The triage center of the OB ER: as familiar, busy and scary as I remember it being just 4 weeks earlier.
I followed regular protocol. Register, sign papers and sit in the waiting room until it’s your turn to be seen and diagnosed. When I was in this same room previously, my legs were bouncing with nerves as I waited for my name to be called. I was alone. I was certain I’d be going home in no time. This time, I was keeled over in pain, breathing sharply, and ready to bust down the doors and help myself to a gurney. This time Jimmy was with me. This time I was certain I’d be leaving this hospital a mom. This time I was certain that labor was imminent.
After waiting for what seemed like hours, I was escorted alone to the emergency triage center. Again I was bombarded with questions about my pregnancy, clarification of my birth plan and medical history.
“When did your contractions begin?” The nurse asked.
“I mean, I’ve been having regular contractions for weeks now. I’m really just here because this is the worst back pain I’ve ever experienced.” I said.
“And this back pain started when?” she asked, as she hooked up the monitors. As was custom, two belts for the babies’ heart rates and one for measuring contractions.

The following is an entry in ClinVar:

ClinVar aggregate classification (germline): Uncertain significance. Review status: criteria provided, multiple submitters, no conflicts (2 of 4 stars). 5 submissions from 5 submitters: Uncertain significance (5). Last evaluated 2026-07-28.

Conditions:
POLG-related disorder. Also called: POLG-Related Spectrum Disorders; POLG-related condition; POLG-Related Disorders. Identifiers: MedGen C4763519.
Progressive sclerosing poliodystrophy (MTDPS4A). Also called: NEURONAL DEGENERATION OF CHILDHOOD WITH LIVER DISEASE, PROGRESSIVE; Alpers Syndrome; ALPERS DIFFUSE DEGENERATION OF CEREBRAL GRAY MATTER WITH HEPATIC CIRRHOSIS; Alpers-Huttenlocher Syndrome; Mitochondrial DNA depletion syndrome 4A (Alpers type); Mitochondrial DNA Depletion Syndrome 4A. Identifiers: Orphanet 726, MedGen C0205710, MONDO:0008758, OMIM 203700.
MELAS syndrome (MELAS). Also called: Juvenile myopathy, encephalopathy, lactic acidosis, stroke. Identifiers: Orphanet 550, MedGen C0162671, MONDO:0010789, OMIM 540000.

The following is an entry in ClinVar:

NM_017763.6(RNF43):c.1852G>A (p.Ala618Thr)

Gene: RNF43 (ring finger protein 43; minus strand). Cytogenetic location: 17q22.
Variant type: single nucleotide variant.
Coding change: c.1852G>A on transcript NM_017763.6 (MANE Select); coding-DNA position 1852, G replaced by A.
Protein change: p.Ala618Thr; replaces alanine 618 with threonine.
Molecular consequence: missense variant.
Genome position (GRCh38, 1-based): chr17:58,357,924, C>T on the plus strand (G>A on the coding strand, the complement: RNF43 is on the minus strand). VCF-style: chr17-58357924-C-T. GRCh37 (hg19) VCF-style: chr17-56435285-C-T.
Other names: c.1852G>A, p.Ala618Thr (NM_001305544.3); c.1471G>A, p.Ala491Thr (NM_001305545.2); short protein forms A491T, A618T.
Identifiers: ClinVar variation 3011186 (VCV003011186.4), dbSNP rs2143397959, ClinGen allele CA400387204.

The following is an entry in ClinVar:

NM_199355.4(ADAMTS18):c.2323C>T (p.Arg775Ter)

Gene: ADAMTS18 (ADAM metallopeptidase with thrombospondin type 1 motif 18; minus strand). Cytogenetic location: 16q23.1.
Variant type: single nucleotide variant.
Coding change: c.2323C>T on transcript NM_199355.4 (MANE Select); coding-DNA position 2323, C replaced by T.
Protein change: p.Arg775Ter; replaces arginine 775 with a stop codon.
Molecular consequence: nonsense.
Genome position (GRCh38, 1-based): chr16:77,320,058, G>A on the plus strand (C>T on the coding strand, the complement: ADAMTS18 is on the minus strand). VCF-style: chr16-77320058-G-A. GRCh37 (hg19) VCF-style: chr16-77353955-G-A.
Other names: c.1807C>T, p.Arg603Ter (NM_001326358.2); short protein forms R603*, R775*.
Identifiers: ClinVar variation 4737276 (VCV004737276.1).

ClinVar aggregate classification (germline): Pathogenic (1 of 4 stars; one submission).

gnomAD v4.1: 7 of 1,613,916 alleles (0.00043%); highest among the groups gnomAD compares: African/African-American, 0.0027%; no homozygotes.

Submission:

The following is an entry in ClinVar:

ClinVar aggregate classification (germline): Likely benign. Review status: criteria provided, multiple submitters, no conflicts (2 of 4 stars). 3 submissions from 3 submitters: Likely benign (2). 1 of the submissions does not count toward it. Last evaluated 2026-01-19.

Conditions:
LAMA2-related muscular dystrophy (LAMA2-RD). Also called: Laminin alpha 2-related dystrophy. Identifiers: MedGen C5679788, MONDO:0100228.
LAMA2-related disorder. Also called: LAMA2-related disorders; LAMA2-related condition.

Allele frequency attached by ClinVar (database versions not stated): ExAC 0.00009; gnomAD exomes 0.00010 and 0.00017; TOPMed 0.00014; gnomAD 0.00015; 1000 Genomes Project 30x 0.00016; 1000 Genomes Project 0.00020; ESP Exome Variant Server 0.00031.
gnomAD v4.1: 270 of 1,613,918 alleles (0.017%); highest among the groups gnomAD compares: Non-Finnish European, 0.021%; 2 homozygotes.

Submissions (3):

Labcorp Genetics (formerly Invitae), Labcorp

“It started Monday,” I said, as I tried to adjust myself for the one thousandth time. This back pain was unbearable.
“And your paperwork said you think your water broke. Are you sure?”
“I mean, I think so. It didn’t all happen at once, I just feel kind of…leaky?” I laughed softly.
I was told the doctor would be in shortly to see me and check my cervix. In the meantime, a large Q-tip was inserted to test whether or not my water had actually broken.
At this point, Jimmy was finally allowed to come back and be with me, to which I was eternally grateful.
He arrived as the triage doctor glided through our door.
“Welcome back in, I hear this time might be the real thing,” she said with a grin.
“I mean, if this isn’t labor, then I don’t know what is,” I said, as I begrudgingly laid back to get checked.
“At a four,” she said, more to the nurses than me.
“I’m four centimeters dilated? Really?” I clarified.
“That’s right,” she said, as she checked the Q-tip test. “And your water’s definitely broken. Looks like you guys are going to be parents today.”
My head snapped in Jimmy’s direction and a nervous smile broke out on my face.
“You ready for this?” Jimmy’s smile widened.
“We don’t really have a choice,” I laughed.
The doctor left the room and a nurse strolled in.
“Hi there, mama-to-be!” she said cheerfully. “I’m just here to do your COVID test.”
“Oh, okay,” I sighed. I’d never had one done, but hadn’t heard great things about it.
I looked up at the ceiling as a Q-tip entered so far up my nasal cavity I swore it tickled the back of my eye.
As I sat sputtering and sneezing and tears welled up in my eyes, the doctor arrived with more news.
“Great news! Dr. Holt can do your C-Section in 30 minutes. How does that sound?”
“Wait, no. C-Section? There must be a mistake,” I said, frowning.
“Wait, 30 minutes?” Jimmy said, wide-eyed.